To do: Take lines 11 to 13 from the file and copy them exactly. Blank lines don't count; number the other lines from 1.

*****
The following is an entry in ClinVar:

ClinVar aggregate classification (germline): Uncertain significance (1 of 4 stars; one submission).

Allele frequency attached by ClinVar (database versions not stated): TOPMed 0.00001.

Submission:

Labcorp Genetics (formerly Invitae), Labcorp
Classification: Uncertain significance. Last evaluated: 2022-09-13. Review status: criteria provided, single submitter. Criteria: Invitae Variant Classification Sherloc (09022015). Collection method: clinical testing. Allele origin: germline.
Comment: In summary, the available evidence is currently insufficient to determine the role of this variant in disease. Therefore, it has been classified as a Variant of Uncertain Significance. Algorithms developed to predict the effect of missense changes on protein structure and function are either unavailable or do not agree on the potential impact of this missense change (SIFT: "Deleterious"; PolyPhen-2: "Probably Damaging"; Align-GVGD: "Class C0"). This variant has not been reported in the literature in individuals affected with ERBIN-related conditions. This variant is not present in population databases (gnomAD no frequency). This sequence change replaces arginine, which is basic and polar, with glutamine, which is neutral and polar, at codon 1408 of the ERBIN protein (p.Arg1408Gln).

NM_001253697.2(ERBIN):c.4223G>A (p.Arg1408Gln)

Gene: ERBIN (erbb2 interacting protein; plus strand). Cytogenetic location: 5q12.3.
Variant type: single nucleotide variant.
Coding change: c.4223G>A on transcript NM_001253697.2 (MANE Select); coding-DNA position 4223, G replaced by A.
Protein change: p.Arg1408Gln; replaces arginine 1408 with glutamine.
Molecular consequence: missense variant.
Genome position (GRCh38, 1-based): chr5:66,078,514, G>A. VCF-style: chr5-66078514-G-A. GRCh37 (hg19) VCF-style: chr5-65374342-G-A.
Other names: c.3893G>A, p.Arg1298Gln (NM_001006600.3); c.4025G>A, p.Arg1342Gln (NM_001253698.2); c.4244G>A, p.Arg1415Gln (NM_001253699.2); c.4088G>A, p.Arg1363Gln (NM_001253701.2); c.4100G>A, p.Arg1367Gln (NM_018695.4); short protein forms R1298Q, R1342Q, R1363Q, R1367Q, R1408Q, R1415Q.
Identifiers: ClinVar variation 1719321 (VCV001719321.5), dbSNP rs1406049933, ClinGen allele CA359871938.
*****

Coding change: c.4223G>A on transcript NM_001253697.2 (MANE Select); coding-DNA position 4223, G replaced by A.
Protein change: p.Arg1408Gln; replaces arginine 1408 with glutamine.
Molecular consequence: missense variant.